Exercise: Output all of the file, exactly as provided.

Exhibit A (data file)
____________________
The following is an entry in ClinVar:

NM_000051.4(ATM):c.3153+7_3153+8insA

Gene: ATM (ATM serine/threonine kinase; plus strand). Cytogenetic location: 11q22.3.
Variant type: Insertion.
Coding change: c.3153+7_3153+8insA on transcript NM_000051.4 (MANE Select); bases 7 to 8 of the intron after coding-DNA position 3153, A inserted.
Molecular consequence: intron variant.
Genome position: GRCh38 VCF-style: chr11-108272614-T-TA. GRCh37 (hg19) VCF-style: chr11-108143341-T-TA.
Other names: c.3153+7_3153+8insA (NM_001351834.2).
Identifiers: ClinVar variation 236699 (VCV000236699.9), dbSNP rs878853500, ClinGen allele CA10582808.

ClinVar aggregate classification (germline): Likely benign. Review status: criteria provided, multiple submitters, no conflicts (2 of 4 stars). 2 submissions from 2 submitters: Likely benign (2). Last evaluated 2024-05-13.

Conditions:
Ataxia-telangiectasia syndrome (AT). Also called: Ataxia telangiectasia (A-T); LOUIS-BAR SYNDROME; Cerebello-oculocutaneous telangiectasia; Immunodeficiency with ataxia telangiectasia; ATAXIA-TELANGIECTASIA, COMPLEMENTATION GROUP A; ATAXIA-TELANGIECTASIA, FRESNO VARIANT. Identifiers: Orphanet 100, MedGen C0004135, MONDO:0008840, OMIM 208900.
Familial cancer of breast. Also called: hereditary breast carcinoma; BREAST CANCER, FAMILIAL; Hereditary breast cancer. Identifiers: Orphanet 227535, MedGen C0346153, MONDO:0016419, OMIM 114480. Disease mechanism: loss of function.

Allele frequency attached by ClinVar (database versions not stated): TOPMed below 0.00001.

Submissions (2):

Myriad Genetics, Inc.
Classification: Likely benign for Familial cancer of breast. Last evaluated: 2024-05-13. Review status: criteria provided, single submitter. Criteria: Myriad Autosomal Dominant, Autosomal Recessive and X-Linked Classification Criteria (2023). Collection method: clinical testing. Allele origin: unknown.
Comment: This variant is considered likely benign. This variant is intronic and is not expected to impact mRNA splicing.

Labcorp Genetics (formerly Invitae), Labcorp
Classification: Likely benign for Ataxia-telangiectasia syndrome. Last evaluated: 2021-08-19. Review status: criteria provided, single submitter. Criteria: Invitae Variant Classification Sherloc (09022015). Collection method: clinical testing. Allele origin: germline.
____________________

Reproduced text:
The following is an entry in ClinVar:

NM_000051.4(ATM):c.3153+7_3153+8insA

Gene: ATM (ATM serine/threonine kinase; plus strand). Cytogenetic location: 11q22.3.
Variant type: Insertion.
Coding change: c.3153+7_3153+8insA on transcript NM_000051.4 (MANE Select); bases 7 to 8 of the intron after coding-DNA position 3153, A inserted.
Molecular consequence: intron variant.
Genome position: GRCh38 VCF-style: chr11-108272614-T-TA. GRCh37 (hg19) VCF-style: chr11-108143341-T-TA.
Other names: c.3153+7_3153+8insA (NM_001351834.2).
Identifiers: ClinVar variation 236699 (VCV000236699.9), dbSNP rs878853500, ClinGen allele CA10582808.

ClinVar aggregate classification (germline): Likely benign. Review status: criteria provided, multiple submitters, no conflicts (2 of 4 stars). 2 submissions from 2 submitters: Likely benign (2). Last evaluated 2024-05-13.

Conditions:
Ataxia-telangiectasia syndrome (AT). Also called: Ataxia telangiectasia (A-T); LOUIS-BAR SYNDROME; Cerebello-oculocutaneous telangiectasia; Immunodeficiency with ataxia telangiectasia; ATAXIA-TELANGIECTASIA, COMPLEMENTATION GROUP A; ATAXIA-TELANGIECTASIA, FRESNO VARIANT. Identifiers: Orphanet 100, MedGen C0004135, MONDO:0008840, OMIM 208900.
Familial cancer of breast. Also called: hereditary breast carcinoma; BREAST CANCER, FAMILIAL; Hereditary breast cancer. Identifiers: Orphanet 227535, MedGen C0346153, MONDO:0016419, OMIM 114480. Disease mechanism: loss of function.

Allele frequency attached by ClinVar (database versions not stated): TOPMed below 0.00001.

Submissions (2):

Myriad Genetics, Inc.
Classification: Likely benign for Familial cancer of breast. Last evaluated: 2024-05-13. Review status: criteria provided, single submitter. Criteria: Myriad Autosomal Dominant, Autosomal Recessive and X-Linked Classification Criteria (2023). Collection method: clinical testing. Allele origin: unknown.
Comment: This variant is considered likely benign. This variant is intronic and is not expected to impact mRNA splicing.

Labcorp Genetics (formerly Invitae), Labcorp
Classification: Likely benign for Ataxia-telangiectasia syndrome. Last evaluated: 2021-08-19. Review status: criteria provided, single submitter. Criteria: Invitae Variant Classification Sherloc (09022015). Collection method: clinical testing. Allele origin: germline.